7.2.2020 | Client Alert
The U.S. Supreme Court recently announced that it will hear a case that challenges the constitutionality of the individual mandate under The Patient Protection and Affordable Care Act (ACA).1 It is possible that if the individual mandate is held to be unconstitutional, income taxes established under the ACA may be effectively repealed. Accordingly, any ACA-related income taxes paid in prior years may be refundable if a claim for refund is timely filed.
By way of background, income taxes established under the ACA went into effect in 2013 and include the Net Investment Income Tax (NIIT), which applies at a rate of 3.8% to certain net investment income of individuals, trusts, and estates. For the NIIT to apply, taxpayers must have both net investment income and modified adjusted gross income over the following thresholds.
|Filing Status||Threshold Amount|
|Married filing jointly||$250,000|
|Married filing separately||$125,000|
|Head of household||$200,000|
|Qualifying widower with dependent||$250,000|
In addition, the ACA tax includes a .9% Additional Medicare Tax, which applies to individuals’ wages, compensation, and self-employment income that exceed the above threshold amounts for the individual’s filing status. These individual threshold amounts are not adjusted for inflation. For taxable estates and trusts, the 3.8% NIIT tax applies to the lesser of their undistributed net investment income or the excess of adjusted gross income over the dollar value at which the highest tax rate starts to apply. For example, in 2016, the highest trust income tax bracket began at $12,400. These brackets are indexed for inflation.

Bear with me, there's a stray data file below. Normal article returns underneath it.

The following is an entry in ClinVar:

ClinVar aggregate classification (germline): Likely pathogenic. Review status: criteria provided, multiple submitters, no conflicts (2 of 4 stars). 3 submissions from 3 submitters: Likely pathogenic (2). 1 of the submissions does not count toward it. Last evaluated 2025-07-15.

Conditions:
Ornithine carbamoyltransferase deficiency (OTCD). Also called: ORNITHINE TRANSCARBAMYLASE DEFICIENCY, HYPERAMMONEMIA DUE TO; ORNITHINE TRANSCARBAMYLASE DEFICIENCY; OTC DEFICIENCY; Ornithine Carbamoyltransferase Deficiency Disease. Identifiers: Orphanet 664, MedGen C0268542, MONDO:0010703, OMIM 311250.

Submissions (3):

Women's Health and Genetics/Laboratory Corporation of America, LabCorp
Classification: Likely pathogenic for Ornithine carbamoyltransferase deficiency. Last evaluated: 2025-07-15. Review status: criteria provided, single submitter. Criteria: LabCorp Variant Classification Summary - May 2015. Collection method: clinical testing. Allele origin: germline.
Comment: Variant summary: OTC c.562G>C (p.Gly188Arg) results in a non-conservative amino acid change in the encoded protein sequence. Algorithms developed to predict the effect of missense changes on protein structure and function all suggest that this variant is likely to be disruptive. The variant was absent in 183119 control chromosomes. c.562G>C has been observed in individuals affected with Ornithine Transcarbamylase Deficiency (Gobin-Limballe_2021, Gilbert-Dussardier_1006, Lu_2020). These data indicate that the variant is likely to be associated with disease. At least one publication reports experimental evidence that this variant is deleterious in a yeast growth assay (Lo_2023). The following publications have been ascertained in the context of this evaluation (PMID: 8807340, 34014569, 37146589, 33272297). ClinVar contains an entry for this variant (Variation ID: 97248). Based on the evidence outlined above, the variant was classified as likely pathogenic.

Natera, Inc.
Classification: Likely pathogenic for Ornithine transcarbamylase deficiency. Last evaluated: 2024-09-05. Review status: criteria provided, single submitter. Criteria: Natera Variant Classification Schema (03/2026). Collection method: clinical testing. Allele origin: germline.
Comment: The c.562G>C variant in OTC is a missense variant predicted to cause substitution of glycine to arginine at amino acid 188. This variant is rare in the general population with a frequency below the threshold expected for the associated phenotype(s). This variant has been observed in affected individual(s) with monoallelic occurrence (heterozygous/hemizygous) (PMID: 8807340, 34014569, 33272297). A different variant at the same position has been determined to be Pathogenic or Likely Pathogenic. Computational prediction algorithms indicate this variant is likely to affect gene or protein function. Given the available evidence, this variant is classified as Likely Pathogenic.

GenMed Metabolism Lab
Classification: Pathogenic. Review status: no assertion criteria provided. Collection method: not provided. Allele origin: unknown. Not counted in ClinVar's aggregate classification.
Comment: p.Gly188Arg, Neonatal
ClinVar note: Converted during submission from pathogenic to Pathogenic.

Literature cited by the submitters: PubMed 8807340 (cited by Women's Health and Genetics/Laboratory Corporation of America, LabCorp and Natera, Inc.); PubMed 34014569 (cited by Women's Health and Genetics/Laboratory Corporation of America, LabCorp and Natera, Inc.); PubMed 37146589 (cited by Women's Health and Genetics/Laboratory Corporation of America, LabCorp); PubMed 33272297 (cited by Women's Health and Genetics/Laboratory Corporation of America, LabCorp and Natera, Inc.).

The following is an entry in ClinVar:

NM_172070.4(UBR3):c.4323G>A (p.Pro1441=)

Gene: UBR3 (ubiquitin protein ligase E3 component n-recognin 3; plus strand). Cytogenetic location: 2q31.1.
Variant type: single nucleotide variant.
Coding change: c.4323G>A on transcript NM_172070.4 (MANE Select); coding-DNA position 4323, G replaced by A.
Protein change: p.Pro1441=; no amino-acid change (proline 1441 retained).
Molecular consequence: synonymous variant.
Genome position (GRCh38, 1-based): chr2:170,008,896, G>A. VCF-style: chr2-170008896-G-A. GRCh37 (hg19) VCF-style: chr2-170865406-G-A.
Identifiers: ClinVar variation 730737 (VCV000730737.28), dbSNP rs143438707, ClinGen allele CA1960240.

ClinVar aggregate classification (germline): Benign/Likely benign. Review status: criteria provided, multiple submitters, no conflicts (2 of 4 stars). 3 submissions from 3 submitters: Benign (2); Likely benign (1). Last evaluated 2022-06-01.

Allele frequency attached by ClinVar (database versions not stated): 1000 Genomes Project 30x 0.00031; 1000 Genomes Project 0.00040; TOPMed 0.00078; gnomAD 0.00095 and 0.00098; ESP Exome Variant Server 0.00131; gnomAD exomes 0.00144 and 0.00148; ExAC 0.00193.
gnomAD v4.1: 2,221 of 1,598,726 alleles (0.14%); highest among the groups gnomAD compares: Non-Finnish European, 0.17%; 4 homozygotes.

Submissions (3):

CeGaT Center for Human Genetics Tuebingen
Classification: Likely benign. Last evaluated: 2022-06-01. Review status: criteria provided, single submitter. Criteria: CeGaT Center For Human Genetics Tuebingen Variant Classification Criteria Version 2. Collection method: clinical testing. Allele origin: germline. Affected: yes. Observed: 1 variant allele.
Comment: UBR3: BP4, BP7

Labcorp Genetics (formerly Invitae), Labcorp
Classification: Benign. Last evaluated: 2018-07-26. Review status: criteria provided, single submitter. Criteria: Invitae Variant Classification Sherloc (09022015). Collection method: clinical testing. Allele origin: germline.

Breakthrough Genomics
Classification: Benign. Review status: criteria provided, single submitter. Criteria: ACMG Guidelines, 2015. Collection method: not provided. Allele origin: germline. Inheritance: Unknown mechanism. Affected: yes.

Although it is uncertain whether the ACA will be invalidated in part or in its entirety and a Supreme Court decision is not likely before the Presidential election, taxpayers who have paid significant ACA-related income taxes may want to incur the cost of filing a protective refund claim while the case is pending before the Supreme Court. A protective refund claim must be filed to preserve the taxpayer’s right to claim a refund when the right to the refund is contingent on future events and may not be determinable until after the statute of limitations expires.
In general, the period of limitation on filing a refund claim is 3 years from the time the return was filed or 2 years from the time the tax was paid, whichever of such periods expires the later, or if no return was filed by the taxpayer, within 2 years from the time the tax was paid.
Therefore, taxpayers who want to preserve their right to a refund should consider filing a protective refund claim for the 2016 tax year (and possibly the 2017 tax year) where the statute of limitations would likely run before the case is decided. For taxpayers who filed their 2016 tax returns by April 15, 2017, the protective refund claim is due by July 15, 2020.
We recommend that you contact your Berdon tax advisor before the statute of limitations expires if you are interested in filing a protective refund claim.
Berdon LLP New York Accountants
1 California v. Texas, No. 19-840; Texas v. U.S., No. 19-10011 (5th Cir. Dec. 20, 2019), cert. granted (U.S. March 2, 2020.)